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Civil War Encyclopedia >> People - Union Military
Known as "Fighting Joe" Hooker
Irvin McDowell, George McClellan, John Pope and Ambrose Burnside each had a chance at immortality leading a Union army in the east against the Army of Northern Virginia. None had been a success. Early in 1863, following Burnside's disastrous attack at Fredericksburg, Abe Lincoln considered three men for the role of Commander, Army of the Potomac, George Meade, John Reynolds and "Fighting Joe" Hooker. Although he would clarify his choice with a famous letter the following day, Lincoln selected Joseph Hooker.
Born on the banks of the Connecticut River in Massachusetts, Joseph Hooker was the youngest of four children, the others all girls. The family had been devastated by the War of 1812. Mom struggled to send Joe to a private school, where a young Hooker impressed a teacher who brought the aggressive youth the the attention of U. S. Representative George Grennell. Joe entered West Point on July 1, 1833. Although his classmates included men like John Sedgwick, Braxton Bragg and Jubal Early, it was Hooker's relationships with Henry Halleck, William Tecumseh Sherman and George Thomas that would play an important role in his later life.
After graduation he was brevetted Second Lieutenant into the artillery and went to the active military operations then underway in Florida (Second Seminole War). His unit was responsible for establishing Fort Pierce on the east coast of Florida and Hooker himself was noticed by General Winfield Scott. After the surrender of the majority of the Seminoles and their movement west, Hooker was stationed in Vermont and Maine. He also served as adjutant at West Point, a respected position.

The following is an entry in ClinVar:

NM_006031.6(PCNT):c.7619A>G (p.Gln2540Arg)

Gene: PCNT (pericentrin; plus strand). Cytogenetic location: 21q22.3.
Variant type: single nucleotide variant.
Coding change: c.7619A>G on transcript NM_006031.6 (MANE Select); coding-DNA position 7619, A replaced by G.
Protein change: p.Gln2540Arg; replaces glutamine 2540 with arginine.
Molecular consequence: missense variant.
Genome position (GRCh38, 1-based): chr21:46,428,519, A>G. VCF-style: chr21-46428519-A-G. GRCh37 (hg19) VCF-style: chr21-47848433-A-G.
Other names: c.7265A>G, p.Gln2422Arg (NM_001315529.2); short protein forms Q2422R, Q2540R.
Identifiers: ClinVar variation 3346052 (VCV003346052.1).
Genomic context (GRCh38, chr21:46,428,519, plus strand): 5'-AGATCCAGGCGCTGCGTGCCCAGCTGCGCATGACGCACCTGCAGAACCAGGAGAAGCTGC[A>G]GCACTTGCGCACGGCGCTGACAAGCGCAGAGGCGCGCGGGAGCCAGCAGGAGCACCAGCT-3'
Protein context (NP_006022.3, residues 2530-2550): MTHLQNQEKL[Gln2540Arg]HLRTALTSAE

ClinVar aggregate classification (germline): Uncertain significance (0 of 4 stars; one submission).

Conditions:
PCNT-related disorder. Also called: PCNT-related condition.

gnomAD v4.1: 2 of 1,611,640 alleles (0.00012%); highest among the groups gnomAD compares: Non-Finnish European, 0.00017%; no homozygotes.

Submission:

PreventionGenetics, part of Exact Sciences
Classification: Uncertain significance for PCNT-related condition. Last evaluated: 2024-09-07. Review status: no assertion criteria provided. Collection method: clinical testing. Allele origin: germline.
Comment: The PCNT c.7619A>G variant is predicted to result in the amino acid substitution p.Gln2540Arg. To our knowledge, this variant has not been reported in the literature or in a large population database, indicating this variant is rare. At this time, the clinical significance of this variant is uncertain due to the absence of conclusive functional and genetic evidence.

With the expansion of the United States under James Polk, the Southwest had become the center of military activity and in 1845, Hooker moved west. Arriving in the Spring of 1846 after an extended layover in Pensacola, Florida, Hooker moved into a staff position in Zachary Taylor's army, then in the disputed territory of Texas. During the battle of Monterrey in the Mexican American War, Joe Hooker served as chief of staff, but aided his brigade commander by managing part of the troops. As a result he received a favorable report to Taylor, who in turn mentioned Hooker in a favorable light to Secretary of War William Marcy and brevetted him captain.